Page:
Bad knees can be a challenge for walking, but it is a recommended way to maintain your function and reduce your symptoms. If you have knee pain due to osteoarthritis or other causes, you don’t have to let that keep you from starting a walking program.
A regular program of walking can reduce stiffness and inflammation and it won’t make most chronic knee conditions worse. Walking is the preferred exercise by people with arthritis, and can help you improve your arthritis symptoms, walking speed, and quality of life, according to the CDC. Walking is part of a healthy lifestyle to keep your heart and bones strong and your joints functioning. Here are tips for walking when you have bad knees.
Why Walking Is Good for Your Knees
Your knee joint is composed of bone and cartilage. Cartilage doesn’t have a blood supply that is always nourishing it by the pumping action of the heart and so it relies on joint fluid for nutrition. Moving your joints is the way that you ensure the cartilage receives the nourishment it needs to stay healthy. You may notice that your joints are stiff and sore in the morning or when you’ve been sitting and inactive during the day. By moving your joints, you help them maintain their function and you may help keep them functioning longer.
Regular exercise maintains and builds muscles, which you need to support your knee and maintain functioning. Weight-bearing exercise such as walking also helps maintain bone health.
Should You Walk When You Have Knee Pain?
If you have mild to moderate pain in your knees due to osteoarthritis, walking and other exercise helps mobilize your joint fluid and lubricate the joints. You should walk and do other exercises that move your knee joints. You are likely to find that the stiffness, pain, and fatigue improve with exercise.
If you have moderate to severe pain in your knees before you start walking, take it easy. Do a shorter walk at an easy pace or try an activity that doesn’t place much stress on the joint, such as water exercises in a pool. If joint pain remains severe, stop immediately as it is a sign of inflammation or joint damage that needs treatment.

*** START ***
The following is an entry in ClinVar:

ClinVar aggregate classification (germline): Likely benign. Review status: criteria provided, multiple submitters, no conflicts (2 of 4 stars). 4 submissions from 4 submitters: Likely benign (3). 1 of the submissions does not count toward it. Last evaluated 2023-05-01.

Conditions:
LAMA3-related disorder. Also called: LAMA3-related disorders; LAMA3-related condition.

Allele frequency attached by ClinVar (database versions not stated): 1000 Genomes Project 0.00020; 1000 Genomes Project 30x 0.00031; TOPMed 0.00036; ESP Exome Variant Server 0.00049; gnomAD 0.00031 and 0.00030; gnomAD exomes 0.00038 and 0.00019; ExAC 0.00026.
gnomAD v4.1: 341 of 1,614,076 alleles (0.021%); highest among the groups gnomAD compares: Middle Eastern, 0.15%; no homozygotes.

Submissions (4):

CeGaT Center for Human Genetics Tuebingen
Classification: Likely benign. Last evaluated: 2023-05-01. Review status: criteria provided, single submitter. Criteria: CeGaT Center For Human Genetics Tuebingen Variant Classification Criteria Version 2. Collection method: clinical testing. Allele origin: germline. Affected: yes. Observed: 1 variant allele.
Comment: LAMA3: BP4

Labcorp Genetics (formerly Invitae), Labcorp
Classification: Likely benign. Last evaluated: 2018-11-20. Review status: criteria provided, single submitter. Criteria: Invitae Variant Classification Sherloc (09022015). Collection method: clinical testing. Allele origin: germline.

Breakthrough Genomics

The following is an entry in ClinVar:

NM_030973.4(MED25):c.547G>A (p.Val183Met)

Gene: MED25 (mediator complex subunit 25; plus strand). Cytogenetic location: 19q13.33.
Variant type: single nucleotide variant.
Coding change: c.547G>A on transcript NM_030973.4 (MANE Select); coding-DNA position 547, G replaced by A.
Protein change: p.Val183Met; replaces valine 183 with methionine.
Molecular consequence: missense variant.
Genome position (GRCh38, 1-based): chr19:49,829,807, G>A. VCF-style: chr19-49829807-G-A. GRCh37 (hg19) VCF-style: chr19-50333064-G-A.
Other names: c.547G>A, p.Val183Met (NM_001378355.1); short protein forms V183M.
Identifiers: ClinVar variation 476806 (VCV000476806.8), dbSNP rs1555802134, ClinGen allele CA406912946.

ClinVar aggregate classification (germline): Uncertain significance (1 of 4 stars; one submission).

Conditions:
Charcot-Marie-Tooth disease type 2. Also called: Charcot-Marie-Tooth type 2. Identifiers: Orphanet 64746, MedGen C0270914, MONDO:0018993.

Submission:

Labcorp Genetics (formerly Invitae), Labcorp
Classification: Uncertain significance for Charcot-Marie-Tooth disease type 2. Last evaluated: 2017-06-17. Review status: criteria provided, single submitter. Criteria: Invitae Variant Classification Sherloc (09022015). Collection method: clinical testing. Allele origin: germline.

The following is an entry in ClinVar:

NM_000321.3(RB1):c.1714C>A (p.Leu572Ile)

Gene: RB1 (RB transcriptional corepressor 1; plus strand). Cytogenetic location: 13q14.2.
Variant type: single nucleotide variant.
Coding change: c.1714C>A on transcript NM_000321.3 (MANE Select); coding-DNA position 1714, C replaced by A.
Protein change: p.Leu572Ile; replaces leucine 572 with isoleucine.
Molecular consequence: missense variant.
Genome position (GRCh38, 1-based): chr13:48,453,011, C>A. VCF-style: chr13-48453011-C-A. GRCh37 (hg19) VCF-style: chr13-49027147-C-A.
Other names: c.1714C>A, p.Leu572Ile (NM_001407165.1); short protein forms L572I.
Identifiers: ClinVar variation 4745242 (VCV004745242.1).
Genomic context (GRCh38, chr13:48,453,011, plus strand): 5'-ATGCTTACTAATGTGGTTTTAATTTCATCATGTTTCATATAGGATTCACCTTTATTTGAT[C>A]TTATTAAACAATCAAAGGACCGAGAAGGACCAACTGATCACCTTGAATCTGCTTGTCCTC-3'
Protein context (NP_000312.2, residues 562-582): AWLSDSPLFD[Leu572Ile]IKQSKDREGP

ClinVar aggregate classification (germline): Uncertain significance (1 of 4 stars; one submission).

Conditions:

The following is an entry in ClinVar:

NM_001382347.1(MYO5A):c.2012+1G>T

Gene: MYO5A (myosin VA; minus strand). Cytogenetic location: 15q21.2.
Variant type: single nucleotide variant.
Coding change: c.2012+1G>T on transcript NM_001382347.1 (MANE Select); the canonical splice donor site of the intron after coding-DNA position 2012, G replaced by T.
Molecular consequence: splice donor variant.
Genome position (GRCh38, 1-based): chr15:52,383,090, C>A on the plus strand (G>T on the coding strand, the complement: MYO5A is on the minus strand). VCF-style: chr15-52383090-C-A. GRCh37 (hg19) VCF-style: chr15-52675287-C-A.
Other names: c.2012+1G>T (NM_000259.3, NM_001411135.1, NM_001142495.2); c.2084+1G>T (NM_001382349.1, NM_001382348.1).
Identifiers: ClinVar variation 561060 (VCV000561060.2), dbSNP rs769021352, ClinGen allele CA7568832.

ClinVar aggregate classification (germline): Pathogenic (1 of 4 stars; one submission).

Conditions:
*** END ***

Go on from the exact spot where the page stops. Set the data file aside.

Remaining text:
If you have joint pain occasionally the day after a walk or run, you should take a day off and do a shorter workout or one that doesn’t put stress on the joint. If you always have joint pain after exercise, you may have to switch to a form of exercise that doesn’t put stress on the knees, such as cycling or swimming.
Tips for Walking With Bad Knees
- Choose the Right Shoes: The best shoes for your knees are ones that are flat and flexible, such as athletic shoes for walkers that bend in the forefoot and have a low heel-to-toe drop. Avoid high heels, pointy toes, and heavy shoes. Look for shoes with a wide toe box. How bad are heels? Even a 1.5-inch difference in the height of the heel to the toe can increase pressure on two common sites for knee osteoarthritis damage. Look for heels of no more than three-quarters of an inch in height for dress shoes or casual shoes.
- Inserts: When you have bad knees, avoid arch supports and shoes that have a high amount of arch support. You want your foot to move as naturally as possible. You can use over-the-counter orthotics that provide cushioning and support if you think that is helpful for you or they have been recommended by your doctor or podiatrist.